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Alfred SCHNITTKE (1934-1998)
Drei geistliche Gesänge (Three Sacred Hymns) (1984) [7:23]
Sergei RACHMANINOV (1873-1943)
O Theodokos, immer wachend im Gebet (Mother of God, ever-vigilant in Prayer) (1893) [8:38]
Sofia GUBAIDULINA (b. 1931)
Hommage à Marina Zwetajewa (Homage to Marina Tsvetaeva) (1984) [19:39]
Sergey Ivanovich TANEYEV (1856-1915)
Aus: Chöre nach Jakov Polanski (From: Twelve Part-Songs of Jakov Polonsky), Op. 27 (1909) [16:53]
Mikhail GLINKA (1804-1857)
Cherubim-Hymnus (Cherubic Hymn) (1837) [4:09]
Pyotr Ilyich TCHAIKOVSKY (1840-1893)
Cherubim-Hymnus (Cherubic Hymn) (1878) [4:58]
Wakako Nakaso (soprano) (Gubaidulina); Sabine Czinczel (alto); Alexander Yudenkov (tenor); Mikhail Shashkov (bass)
SWR Vokalensemble Stuttgart/Marcus Creed
rec. 9-11 July, 16 July, 6 November 2013, SWR Funkstudio, Stuttgart, Germany
Full texts provided with English translations
HÄNSSLER CLASSIC CD 93.317 [62:09]

Following close on the heels of America, works by Copland, Reich, Cage, Feldman, Bernstein and Barber the SWR Vokalensemble Stuttgart and Marcus Creed have now turned their attention to Russia. What we hear is another fascinating collection of unaccompanied choral works from a projected Hänssler series dedicated to the choral music of a different countries. The mix of sacred and secular music spans almost one-hundred and fifty years and encompasses a broad group of six Russian composers all influenced to some degree by the traditions of the Russian Orthodox Church.
Schnittke wrote the Drei geistliche Gesänge (Three Sacred Hymns) in 1984 selecting texts from the Russian Orthodox Church. It was Valery Polyansky, the commissioner of the score, who directed the Russian State Symphony Capella in the first performance in 1994 in Stockholm. The opening Hymn to the Holy Mother of God is a beautiful work, rendered here with real precision and sacred feeling as is the intensely reverential second hymn, Prayer to Jesus. The third and final hymn, The Lord’s Prayer is engaging and is strong on devotional impact.
Composed in 1893, O Mother of God, ever-vigilant in Prayer is an early work written not long after Rachmaninov graduated from the Moscow Conservatory. It is sung here beautifully in both tone and expression.
Sofia Gubaidulina wrote her suite Hommage an Marina Zwetajewa (Homage to Marina Tsvetaeva) in 1984 but had to wait until 1989 for its première in Stockholm with the forces who sing it here. It's a setting of texts by Soviet/Russian poet Marina Zwetajewa who left Russia in 1922 for exile in Europe only to return in 1939 where she committed suicide in 1941. It’s a uniform cycle across its five conjoined movements: Unter den Wellen (Below Waves), Pferd (Horse), Alle Herrlichkeit (Glory), Zwischenspiel (Interlude) and Ein Garten (Garden). At times I find it hard to make sense of Zwetajewa’s texts. The style is varied in approach and I especially enjoyed No.1 Unter den Wellen (Below Waves) which shifts from austere, chant-like rushing to the delightfully lyrical. There are some bold vocal climaxes in No. 8 Alle Herrlichkeit (Glory) and No. 9 Ein Garten (Garden) is striking for its unusual if haunting sound-world.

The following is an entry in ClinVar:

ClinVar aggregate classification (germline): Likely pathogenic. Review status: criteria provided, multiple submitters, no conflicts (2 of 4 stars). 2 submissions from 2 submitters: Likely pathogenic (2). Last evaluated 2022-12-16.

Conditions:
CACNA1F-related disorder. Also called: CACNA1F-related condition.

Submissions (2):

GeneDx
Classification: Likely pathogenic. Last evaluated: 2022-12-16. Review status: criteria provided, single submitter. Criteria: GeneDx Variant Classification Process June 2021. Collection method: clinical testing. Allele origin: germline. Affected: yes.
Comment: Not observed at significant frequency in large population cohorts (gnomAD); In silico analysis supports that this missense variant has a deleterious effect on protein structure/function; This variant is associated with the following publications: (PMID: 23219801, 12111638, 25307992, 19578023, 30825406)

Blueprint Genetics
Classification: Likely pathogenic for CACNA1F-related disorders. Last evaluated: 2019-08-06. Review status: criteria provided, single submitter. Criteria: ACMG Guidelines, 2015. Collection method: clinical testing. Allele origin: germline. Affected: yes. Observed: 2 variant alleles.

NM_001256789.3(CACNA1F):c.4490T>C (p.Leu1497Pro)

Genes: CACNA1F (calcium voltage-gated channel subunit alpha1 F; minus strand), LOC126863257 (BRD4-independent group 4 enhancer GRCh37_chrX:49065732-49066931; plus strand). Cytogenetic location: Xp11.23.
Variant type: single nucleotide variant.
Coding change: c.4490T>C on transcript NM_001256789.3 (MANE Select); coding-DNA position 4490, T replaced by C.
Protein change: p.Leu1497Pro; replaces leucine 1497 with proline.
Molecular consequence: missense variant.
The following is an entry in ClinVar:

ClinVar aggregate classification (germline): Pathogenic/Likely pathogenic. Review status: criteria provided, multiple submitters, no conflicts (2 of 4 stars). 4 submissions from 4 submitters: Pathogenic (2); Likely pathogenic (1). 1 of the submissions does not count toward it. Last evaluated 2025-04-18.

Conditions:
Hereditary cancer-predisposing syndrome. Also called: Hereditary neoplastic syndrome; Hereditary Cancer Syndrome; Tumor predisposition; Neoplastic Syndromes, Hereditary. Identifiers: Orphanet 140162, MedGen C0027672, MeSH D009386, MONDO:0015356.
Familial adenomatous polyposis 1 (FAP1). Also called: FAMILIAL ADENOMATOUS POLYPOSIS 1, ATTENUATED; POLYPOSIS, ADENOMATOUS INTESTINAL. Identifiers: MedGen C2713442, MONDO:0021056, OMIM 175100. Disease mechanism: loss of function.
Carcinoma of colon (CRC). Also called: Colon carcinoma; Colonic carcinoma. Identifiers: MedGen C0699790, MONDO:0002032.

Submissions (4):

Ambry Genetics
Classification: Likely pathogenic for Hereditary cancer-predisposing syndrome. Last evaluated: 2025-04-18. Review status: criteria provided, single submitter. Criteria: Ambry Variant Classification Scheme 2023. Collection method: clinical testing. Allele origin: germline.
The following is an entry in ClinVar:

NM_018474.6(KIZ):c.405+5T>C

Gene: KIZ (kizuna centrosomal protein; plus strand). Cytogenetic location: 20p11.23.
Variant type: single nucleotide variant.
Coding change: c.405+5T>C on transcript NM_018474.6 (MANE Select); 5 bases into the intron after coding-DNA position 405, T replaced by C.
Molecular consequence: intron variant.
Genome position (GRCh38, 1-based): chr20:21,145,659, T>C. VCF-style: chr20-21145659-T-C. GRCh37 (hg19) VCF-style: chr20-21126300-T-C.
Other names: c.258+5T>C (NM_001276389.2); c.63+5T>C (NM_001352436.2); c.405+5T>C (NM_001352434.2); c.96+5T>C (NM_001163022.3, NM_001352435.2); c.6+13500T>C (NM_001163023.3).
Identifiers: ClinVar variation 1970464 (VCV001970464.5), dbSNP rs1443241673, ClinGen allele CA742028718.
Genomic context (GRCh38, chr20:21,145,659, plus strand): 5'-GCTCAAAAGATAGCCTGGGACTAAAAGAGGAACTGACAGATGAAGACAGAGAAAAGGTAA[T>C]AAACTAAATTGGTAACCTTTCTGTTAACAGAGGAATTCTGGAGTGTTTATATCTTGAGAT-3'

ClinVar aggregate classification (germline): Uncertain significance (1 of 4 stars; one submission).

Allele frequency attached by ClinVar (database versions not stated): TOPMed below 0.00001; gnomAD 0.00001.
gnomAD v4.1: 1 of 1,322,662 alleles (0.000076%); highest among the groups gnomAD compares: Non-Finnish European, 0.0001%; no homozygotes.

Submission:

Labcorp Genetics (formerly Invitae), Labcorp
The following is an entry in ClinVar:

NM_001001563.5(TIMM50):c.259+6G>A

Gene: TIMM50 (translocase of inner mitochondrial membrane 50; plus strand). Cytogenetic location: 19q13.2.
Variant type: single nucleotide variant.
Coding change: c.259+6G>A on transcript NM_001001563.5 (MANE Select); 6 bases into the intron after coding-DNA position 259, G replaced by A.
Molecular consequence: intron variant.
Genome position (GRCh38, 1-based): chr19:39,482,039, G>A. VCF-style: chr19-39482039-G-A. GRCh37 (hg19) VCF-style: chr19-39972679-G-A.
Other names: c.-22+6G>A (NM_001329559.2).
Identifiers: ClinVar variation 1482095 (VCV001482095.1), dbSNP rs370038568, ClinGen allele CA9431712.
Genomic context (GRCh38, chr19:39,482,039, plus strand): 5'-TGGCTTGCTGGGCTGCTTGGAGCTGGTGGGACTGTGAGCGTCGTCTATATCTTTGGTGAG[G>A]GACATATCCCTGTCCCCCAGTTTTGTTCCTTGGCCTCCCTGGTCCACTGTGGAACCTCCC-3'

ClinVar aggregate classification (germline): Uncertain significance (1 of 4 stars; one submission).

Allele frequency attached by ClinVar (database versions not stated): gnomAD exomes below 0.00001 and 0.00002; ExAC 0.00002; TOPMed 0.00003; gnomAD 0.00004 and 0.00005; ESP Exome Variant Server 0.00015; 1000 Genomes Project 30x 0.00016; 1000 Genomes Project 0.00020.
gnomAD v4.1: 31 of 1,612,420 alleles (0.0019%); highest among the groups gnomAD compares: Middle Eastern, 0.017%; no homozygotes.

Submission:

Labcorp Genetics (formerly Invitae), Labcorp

Taneyev is represented here by three pieces drawn from the set of Twelve Part-Songs of Jakov Polonsky, Op. 27 from 1909. These feel like vocal tone-poems in character. Late-Romantic in style, Sterne (Stars), Über’m Berg zwei grimme Wolken (Above the hills two looming clouds ) and Sieh, wenn auf’s verschlaf’ne Meer (On days when on the dreaming sea) are highly attractive and well contrasted musical depictions of the subjects indicated by the titles.
The last two works are both settings of the Cherubim-Hymnus (Cherubikon or Cherubic Hymn) the song of the angels. This is extremely popular in the eastern Orthodox Church and Eastern Catholic Church. The first hymn by Glinka is dated 1837 and is pleasant if rather unmemorable. It is followed by Tchaikovsky’s appealing and uplifting setting from 1878. It has some lovely climaxes and a gloriously extended Alleluia.
Under the experienced Marcus Creed, its long standing music director, the SWR Vokalensemble Stuttgart comes across as a judiciously prepared group. Its performances across this relatively wide ranging programme are exemplary. Compelling and immediate, the singing is well focused with the words impressively enunciated and an enviable tonal blend. Director Creed has chosen his quartet of soloists well: individual and expressive in tone but never overpowering.
The sound quality is to a respectable standard with reasonably clear sonics even if the volume needs pumping up. There is a concise yet interesting essay in the booklet which I found fairly helpful but my predilection is for reading more information about each work. At a total timing of 62.09 my only grumble is that the available space should have accommodated my taste for the music of Weinberg and Shchedrin or delivered some more pieces from Taneyev’s lovely Op. 27 Part-Songs.
Michael Cookson